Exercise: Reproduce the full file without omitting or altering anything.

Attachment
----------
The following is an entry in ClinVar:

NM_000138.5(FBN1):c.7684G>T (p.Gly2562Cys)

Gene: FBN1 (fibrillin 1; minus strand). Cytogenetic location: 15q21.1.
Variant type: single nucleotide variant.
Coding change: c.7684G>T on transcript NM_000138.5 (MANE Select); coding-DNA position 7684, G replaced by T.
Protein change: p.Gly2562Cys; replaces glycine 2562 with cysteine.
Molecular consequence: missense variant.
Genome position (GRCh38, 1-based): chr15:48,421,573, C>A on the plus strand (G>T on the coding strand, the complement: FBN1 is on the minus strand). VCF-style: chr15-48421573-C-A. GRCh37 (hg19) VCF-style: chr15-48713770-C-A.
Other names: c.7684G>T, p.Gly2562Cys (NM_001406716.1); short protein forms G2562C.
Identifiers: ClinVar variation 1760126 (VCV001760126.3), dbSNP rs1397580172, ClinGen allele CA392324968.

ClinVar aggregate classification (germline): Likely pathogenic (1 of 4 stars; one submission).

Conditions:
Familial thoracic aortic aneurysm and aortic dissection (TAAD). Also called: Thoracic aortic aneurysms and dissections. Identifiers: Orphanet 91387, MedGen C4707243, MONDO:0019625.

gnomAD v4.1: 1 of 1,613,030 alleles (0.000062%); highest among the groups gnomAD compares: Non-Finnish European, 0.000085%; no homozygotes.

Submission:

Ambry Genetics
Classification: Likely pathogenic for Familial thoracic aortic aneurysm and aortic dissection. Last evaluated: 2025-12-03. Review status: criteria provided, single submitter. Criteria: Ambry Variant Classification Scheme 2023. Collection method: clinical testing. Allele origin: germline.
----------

The following is an entry in ClinVar:

NM_000138.5(FBN1):c.7684G>T (p.Gly2562Cys)

Gene: FBN1 (fibrillin 1; minus strand). Cytogenetic location: 15q21.1.
Variant type: single nucleotide variant.
Coding change: c.7684G>T on transcript NM_000138.5 (MANE Select); coding-DNA position 7684, G replaced by T.
Protein change: p.Gly2562Cys; replaces glycine 2562 with cysteine.
Molecular consequence: missense variant.
Genome position (GRCh38, 1-based): chr15:48,421,573, C>A on the plus strand (G>T on the coding strand, the complement: FBN1 is on the minus strand). VCF-style: chr15-48421573-C-A. GRCh37 (hg19) VCF-style: chr15-48713770-C-A.
Other names: c.7684G>T, p.Gly2562Cys (NM_001406716.1); short protein forms G2562C.
Identifiers: ClinVar variation 1760126 (VCV001760126.3), dbSNP rs1397580172, ClinGen allele CA392324968.

ClinVar aggregate classification (germline): Likely pathogenic (1 of 4 stars; one submission).

Conditions:
Familial thoracic aortic aneurysm and aortic dissection (TAAD). Also called: Thoracic aortic aneurysms and dissections. Identifiers: Orphanet 91387, MedGen C4707243, MONDO:0019625.

gnomAD v4.1: 1 of 1,613,030 alleles (0.000062%); highest among the groups gnomAD compares: Non-Finnish European, 0.000085%; no homozygotes.

Submission:

Ambry Genetics
Classification: Likely pathogenic for Familial thoracic aortic aneurysm and aortic dissection. Last evaluated: 2025-12-03. Review status: criteria provided, single submitter. Criteria: Ambry Variant Classification Scheme 2023. Collection method: clinical testing. Allele origin: germline.